NOCO’s Biggest Developer Optimistic for Post-COVID-19 Economy
Caution tape currently prohibits the use of the pristine parks in Windsor’s RainDance Community.
But there’s a ray of hope in the development for all of the residents — construction has continued on a water park that will be the centerpiece of the community.
The 1.5-acre, resort-like structure will have a lazy river, water slide and plenty of space for sunbathing. It’s still tentatively scheduled to open Memorial Day weekend and the plan is the park will begin splashing once it's declared safe.
“The water resort is something great we have to look forward to when the world gets back to ‘full speed ahead,’” said Northern Colorado's biggest developer, Martin Lind, in a phone call.
“Can you imagine the rallies and celebration when we conquer this thing? My optimism is that we are going to recover just fine here in Northern Colorado and continue to be a very desirable place to live.”
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RainDance has been recognized as one of the top-selling master planned communities in the country.
Lind said any projects previously scheduled — like the water park — have continued on, while new construction projects have largely been postponed during the COVID-19 crisis.
While quarantining, Lind has been working behind the scenes to keep his grand plans for the RainDance Community moving forward. Lind said he’s preparing RainDance to be “one of the fastest developments turned back on.”
“When the world turns back on, we want to have shovel-ready projects,” Lind said. “I’m staying optimistic about the future of business.”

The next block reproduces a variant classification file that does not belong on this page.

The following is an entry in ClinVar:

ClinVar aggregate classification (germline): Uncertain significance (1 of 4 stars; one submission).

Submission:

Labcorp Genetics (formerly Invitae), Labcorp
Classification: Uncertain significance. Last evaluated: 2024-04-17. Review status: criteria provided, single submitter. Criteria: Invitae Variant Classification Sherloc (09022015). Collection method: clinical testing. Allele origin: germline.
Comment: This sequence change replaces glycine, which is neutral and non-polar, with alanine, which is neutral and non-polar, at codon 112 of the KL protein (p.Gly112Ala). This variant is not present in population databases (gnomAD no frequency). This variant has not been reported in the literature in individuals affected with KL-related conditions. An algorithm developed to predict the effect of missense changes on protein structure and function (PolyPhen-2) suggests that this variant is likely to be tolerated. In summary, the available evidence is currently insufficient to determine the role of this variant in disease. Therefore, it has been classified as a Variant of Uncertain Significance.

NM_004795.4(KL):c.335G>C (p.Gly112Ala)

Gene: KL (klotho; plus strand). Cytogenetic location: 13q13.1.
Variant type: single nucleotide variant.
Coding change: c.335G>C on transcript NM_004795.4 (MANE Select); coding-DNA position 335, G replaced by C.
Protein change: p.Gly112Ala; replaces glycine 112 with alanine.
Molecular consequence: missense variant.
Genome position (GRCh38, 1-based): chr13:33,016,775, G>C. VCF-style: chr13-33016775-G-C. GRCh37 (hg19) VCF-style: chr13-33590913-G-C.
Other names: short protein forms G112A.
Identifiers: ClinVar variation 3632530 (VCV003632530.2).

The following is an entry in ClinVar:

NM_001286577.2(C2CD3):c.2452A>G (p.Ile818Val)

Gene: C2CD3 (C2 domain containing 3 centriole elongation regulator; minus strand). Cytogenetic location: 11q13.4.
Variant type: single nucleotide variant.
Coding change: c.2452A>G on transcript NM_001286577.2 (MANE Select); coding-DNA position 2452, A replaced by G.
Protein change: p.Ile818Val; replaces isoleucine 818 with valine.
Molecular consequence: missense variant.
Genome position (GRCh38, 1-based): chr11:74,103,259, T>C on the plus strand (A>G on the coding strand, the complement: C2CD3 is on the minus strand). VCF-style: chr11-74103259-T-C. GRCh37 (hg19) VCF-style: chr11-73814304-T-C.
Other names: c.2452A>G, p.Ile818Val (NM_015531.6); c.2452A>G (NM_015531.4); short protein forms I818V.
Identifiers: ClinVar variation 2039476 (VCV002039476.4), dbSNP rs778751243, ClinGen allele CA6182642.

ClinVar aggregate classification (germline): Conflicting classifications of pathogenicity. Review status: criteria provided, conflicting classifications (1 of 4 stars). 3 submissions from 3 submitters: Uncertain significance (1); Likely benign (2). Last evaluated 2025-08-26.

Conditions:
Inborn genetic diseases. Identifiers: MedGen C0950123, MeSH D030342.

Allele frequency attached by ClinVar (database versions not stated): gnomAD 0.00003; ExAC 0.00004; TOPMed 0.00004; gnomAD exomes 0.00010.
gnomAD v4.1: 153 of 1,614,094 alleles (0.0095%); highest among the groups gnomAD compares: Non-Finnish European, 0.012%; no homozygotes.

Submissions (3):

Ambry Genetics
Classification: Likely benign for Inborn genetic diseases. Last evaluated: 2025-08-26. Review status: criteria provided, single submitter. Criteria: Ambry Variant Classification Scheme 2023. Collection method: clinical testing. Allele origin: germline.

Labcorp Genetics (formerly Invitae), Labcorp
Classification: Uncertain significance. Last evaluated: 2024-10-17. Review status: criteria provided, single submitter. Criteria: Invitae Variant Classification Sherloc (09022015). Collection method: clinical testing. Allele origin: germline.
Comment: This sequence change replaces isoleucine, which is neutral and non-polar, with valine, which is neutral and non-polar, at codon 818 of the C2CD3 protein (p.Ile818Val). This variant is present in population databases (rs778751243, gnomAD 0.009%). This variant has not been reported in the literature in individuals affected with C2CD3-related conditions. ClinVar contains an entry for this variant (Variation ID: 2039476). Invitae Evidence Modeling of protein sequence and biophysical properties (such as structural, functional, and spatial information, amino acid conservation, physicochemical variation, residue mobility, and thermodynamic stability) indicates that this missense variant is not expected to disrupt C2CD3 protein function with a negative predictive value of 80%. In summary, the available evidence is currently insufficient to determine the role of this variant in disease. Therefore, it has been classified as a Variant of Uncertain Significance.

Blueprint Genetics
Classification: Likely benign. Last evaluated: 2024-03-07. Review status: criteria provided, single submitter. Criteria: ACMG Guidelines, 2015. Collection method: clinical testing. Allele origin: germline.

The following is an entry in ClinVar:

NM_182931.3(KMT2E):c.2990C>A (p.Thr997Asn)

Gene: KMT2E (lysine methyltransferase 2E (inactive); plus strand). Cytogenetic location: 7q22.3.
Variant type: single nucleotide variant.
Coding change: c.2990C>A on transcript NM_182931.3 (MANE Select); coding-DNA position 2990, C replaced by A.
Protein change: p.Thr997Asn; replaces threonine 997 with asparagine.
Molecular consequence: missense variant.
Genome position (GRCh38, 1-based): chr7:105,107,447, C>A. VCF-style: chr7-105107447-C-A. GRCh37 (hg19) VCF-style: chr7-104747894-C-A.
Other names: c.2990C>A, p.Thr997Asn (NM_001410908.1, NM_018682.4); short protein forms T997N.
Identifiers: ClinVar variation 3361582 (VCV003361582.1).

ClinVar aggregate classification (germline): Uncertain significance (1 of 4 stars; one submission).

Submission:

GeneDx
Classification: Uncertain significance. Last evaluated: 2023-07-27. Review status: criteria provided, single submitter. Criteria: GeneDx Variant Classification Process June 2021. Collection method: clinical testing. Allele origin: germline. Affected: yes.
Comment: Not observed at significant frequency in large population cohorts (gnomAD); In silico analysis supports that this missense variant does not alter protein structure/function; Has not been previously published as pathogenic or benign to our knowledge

Lind said he's refused to lay anyone off from his Northern Colorado business during the current crisis.
His Water Valley development, located just down the street from RainDance, has kept its Pelican Lakes golf course and restaurant still operating.
The golf course had adapted its rules to keep golfers on the course, spreading out parties and only allowing one person per golf cart, among other tweaks.
“We wanted to make sure people had a safe opportunity to exercise and be outside,” Lind said. “It’s good for people to realize the grass is still green and the sky's still blue.”
The Grillhouse at Pelican Lakes has shifted to to-go orders for food and beverages. The restaurant added family-style meal portions of certain items to help keep local residents fed.
Lind also owns the Colorado Eagles minor league hockey team.
While the season is currently suspended, it has yet to be canceled. Lind said he’s holding out hope the season could eventually resume.
“The world is going to be different when we come out of this,” Lind said. “Just like after 9/11 the world became different with airline security and in securing big public places and other things."
“The world was different, we acclimated and we took off. I think that’s what will happen again this time.”